Featured Articles

Intel refreshes CPU roadmap

Intel refreshes CPU roadmap

Intel has revealed an update to its CPU roadmap and some things have changed in 2015 and beyond. Let’s start with the…

More...
Hands on: Nvidia Shield Tablet with Android 5.0

Hands on: Nvidia Shield Tablet with Android 5.0

We broke the news of Nvidia's ambitious gaming tablet plans back in May and now the Shield tablet got a bit…

More...
Nokia N1 Android tablet ships in Q1 2015

Nokia N1 Android tablet ships in Q1 2015

Nokia has announced its first Android tablet and when we say Nokia, we don’t mean Microsoft. The Nokia N1 was designed…

More...
Marvell launches octa-core 64-bit PXA1936

Marvell launches octa-core 64-bit PXA1936

Marvell is better known for its storage controllers, but the company doesn’t want to give up on the smartphone and…

More...
Nvidia GTX 970 SLI tested

Nvidia GTX 970 SLI tested

Nvidia recently released two new graphics cards based on its latest Maxwell GPU architecture, with exceptional performance-per-watt. The Geforce GTX 970…

More...
Frontpage Slideshow | Copyright © 2006-2010 orks, a business unit of Nuevvo Webware Ltd.
Friday, 29 October 2010 09:10

Apple fanboys not terrorists say Airport security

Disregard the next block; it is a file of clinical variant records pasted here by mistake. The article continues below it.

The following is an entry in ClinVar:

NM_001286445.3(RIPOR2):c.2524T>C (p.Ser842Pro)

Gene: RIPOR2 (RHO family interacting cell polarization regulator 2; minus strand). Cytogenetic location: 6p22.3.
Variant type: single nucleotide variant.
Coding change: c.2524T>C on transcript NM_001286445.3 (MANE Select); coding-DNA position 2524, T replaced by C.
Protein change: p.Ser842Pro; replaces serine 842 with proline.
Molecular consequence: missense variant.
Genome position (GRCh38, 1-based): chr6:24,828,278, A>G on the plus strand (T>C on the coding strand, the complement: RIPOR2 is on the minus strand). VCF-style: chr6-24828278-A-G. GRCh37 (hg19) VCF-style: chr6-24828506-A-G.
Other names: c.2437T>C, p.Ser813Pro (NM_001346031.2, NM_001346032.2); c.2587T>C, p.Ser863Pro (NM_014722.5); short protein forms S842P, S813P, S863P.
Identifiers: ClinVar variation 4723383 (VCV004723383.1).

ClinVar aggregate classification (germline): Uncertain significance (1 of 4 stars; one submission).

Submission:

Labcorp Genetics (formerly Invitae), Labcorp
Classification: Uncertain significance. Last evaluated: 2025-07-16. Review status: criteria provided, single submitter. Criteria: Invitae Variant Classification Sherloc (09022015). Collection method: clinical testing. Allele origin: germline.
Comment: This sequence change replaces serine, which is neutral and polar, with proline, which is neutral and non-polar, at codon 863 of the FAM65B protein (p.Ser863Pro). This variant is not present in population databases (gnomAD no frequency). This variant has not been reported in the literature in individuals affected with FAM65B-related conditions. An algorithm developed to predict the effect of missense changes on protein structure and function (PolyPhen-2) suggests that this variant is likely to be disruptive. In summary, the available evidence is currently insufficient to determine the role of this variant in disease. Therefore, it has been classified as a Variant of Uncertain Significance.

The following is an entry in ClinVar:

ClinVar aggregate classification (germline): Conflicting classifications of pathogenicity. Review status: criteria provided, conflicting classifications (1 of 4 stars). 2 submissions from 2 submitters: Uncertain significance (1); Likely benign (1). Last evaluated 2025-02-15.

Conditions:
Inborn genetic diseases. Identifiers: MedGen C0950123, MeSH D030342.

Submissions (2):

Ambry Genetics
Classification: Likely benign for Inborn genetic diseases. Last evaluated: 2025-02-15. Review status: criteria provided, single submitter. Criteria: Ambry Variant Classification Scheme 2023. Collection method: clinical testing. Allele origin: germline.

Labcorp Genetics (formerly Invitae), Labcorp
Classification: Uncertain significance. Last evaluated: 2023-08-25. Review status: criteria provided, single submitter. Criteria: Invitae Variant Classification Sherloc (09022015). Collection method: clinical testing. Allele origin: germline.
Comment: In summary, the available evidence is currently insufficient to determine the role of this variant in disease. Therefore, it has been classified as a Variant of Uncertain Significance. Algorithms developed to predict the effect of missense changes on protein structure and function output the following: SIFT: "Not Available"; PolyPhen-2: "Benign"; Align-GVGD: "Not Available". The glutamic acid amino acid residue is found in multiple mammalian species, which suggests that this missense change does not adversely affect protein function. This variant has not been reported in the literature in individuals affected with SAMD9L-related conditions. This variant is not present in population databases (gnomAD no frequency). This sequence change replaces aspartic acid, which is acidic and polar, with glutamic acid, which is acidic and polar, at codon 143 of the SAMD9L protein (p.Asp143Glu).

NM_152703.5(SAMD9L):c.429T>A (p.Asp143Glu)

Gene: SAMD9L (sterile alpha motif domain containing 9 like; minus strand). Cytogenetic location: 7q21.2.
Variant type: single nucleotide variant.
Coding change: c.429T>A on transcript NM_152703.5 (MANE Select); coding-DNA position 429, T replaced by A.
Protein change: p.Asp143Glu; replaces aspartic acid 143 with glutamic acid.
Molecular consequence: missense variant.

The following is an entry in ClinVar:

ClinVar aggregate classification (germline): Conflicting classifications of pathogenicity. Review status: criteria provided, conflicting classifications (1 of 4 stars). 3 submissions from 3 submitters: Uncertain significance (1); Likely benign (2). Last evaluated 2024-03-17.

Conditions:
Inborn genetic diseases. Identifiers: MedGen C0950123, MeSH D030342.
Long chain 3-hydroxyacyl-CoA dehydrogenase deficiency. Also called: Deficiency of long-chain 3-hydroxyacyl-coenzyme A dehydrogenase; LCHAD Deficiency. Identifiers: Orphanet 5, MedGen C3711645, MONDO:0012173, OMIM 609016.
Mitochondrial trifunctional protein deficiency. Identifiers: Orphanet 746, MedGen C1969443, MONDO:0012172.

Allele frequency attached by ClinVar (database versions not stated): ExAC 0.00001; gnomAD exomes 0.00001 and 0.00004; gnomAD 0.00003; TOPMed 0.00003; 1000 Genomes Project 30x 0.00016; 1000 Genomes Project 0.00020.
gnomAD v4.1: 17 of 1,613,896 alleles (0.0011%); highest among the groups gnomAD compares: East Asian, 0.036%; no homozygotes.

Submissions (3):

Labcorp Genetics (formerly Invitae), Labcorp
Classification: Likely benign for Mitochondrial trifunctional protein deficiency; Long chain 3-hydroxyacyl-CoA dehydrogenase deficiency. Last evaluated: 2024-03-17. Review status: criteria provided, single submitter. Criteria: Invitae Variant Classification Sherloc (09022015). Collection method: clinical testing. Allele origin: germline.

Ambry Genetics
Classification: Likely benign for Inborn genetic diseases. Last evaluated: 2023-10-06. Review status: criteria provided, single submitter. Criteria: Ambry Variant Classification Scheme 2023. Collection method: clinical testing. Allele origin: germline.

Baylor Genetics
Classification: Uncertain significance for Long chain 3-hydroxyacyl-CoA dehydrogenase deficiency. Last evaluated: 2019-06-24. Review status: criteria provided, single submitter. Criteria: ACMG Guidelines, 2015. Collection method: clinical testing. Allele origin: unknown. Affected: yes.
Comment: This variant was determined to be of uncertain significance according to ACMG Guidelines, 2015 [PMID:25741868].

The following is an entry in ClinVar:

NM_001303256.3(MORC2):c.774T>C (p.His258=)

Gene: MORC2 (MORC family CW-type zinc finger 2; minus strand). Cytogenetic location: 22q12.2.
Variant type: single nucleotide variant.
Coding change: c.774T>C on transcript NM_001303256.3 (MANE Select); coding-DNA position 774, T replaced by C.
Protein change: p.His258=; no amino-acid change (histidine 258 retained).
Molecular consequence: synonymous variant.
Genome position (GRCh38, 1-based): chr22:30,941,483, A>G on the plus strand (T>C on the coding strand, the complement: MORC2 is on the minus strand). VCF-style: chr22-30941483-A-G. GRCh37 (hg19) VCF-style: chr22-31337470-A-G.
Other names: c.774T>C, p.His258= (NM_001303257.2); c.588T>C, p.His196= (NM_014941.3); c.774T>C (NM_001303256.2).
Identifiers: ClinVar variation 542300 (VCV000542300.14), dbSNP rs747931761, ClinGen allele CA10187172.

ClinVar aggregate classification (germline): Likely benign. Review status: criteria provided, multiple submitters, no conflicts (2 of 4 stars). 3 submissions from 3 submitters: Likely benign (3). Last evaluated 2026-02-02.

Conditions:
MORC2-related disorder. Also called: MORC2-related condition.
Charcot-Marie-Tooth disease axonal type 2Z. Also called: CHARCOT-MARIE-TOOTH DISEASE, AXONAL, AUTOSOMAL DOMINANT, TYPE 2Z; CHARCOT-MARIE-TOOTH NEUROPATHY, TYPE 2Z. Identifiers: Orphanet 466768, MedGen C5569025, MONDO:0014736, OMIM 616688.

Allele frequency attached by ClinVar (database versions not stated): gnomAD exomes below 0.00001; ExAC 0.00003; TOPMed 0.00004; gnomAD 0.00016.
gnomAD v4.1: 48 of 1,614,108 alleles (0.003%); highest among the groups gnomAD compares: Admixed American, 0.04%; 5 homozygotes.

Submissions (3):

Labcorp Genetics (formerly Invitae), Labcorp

Written by Nick Farell


Waving in the Air
While it is still giving users of other brands of laptop hell, the US Transportation Security Administration will wave through Apple's new 11-inch MacBook Air.

The TSA has announced that passengers may leave their machine in its bag when passing through the checkpoint. This means that the Air will join the Apple iPad as brands of machines that will not be hassled by staff looking for terrorist gear, It is not an exception just for Apple gear. Apparently it is all to do with the size of the screen. Apparently the 13" MacBook Air is still a potential terror tool in the eyes of the US security people. This is despite the fact that one of them costs the same as the gross domestic product of Afghanistan and unlikely to be used by terrorists.

It all begs the question about these daft security checks. Why can officers scan an 11-inch machine when it is in a bag, but require special access to anything larger? The answer that these checks are nothing about security at all, but a deliberate attempt to deter people from travelling and to help make us all paranoid. (In your case, it seems to be working. sub.ed.)
Last modified on Friday, 29 October 2010 09:22

Nick Farell

E-mail: This e-mail address is being protected from spambots. You need JavaScript enabled to view it
blog comments powered by Disqus

 

Facebook activity

Latest Commented Articles

Recent Comments